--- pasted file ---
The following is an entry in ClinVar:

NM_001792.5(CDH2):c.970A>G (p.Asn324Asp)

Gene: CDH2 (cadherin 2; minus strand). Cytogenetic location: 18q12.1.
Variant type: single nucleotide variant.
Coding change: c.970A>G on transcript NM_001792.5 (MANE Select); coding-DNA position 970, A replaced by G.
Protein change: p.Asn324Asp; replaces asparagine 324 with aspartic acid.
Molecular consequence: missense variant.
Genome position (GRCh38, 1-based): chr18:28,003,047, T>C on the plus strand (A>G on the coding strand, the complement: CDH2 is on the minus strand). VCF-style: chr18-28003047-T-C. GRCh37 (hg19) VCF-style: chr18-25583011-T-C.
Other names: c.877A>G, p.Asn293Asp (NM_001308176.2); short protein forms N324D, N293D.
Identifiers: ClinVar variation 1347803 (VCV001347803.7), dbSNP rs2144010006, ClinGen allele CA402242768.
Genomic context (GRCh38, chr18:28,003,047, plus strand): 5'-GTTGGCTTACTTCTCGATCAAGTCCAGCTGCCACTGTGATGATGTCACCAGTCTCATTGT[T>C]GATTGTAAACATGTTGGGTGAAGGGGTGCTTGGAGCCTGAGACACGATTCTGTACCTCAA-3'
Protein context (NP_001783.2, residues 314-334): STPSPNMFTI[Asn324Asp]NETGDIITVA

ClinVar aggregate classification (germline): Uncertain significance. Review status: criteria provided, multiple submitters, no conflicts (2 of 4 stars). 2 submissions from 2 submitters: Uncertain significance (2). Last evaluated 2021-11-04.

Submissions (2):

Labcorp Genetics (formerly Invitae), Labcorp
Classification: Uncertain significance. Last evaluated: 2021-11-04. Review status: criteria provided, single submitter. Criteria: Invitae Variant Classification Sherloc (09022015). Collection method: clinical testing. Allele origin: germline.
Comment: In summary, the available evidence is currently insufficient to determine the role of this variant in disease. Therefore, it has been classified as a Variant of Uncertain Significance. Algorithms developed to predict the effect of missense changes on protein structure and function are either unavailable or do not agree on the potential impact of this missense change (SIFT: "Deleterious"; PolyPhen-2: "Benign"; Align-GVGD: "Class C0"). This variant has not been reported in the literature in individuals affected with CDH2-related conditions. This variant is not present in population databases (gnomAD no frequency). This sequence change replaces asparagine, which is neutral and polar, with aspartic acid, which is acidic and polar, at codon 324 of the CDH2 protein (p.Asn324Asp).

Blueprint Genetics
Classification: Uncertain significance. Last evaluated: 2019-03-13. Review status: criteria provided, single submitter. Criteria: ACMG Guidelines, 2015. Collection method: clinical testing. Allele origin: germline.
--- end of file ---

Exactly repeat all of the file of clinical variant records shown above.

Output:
The following is an entry in ClinVar:

NM_001792.5(CDH2):c.970A>G (p.Asn324Asp)

Gene: CDH2 (cadherin 2; minus strand). Cytogenetic location: 18q12.1.
Variant type: single nucleotide variant.
Coding change: c.970A>G on transcript NM_001792.5 (MANE Select); coding-DNA position 970, A replaced by G.
Protein change: p.Asn324Asp; replaces asparagine 324 with aspartic acid.
Molecular consequence: missense variant.
Genome position (GRCh38, 1-based): chr18:28,003,047, T>C on the plus strand (A>G on the coding strand, the complement: CDH2 is on the minus strand). VCF-style: chr18-28003047-T-C. GRCh37 (hg19) VCF-style: chr18-25583011-T-C.
Other names: c.877A>G, p.Asn293Asp (NM_001308176.2); short protein forms N324D, N293D.
Identifiers: ClinVar variation 1347803 (VCV001347803.7), dbSNP rs2144010006, ClinGen allele CA402242768.
Genomic context (GRCh38, chr18:28,003,047, plus strand): 5'-GTTGGCTTACTTCTCGATCAAGTCCAGCTGCCACTGTGATGATGTCACCAGTCTCATTGT[T>C]GATTGTAAACATGTTGGGTGAAGGGGTGCTTGGAGCCTGAGACACGATTCTGTACCTCAA-3'
Protein context (NP_001783.2, residues 314-334): STPSPNMFTI[Asn324Asp]NETGDIITVA

ClinVar aggregate classification (germline): Uncertain significance. Review status: criteria provided, multiple submitters, no conflicts (2 of 4 stars). 2 submissions from 2 submitters: Uncertain significance (2). Last evaluated 2021-11-04.

Submissions (2):

Labcorp Genetics (formerly Invitae), Labcorp
Classification: Uncertain significance. Last evaluated: 2021-11-04. Review status: criteria provided, single submitter. Criteria: Invitae Variant Classification Sherloc (09022015). Collection method: clinical testing. Allele origin: germline.
Comment: In summary, the available evidence is currently insufficient to determine the role of this variant in disease. Therefore, it has been classified as a Variant of Uncertain Significance. Algorithms developed to predict the effect of missense changes on protein structure and function are either unavailable or do not agree on the potential impact of this missense change (SIFT: "Deleterious"; PolyPhen-2: "Benign"; Align-GVGD: "Class C0"). This variant has not been reported in the literature in individuals affected with CDH2-related conditions. This variant is not present in population databases (gnomAD no frequency). This sequence change replaces asparagine, which is neutral and polar, with aspartic acid, which is acidic and polar, at codon 324 of the CDH2 protein (p.Asn324Asp).

Blueprint Genetics
Classification: Uncertain significance. Last evaluated: 2019-03-13. Review status: criteria provided, single submitter. Criteria: ACMG Guidelines, 2015. Collection method: clinical testing. Allele origin: germline.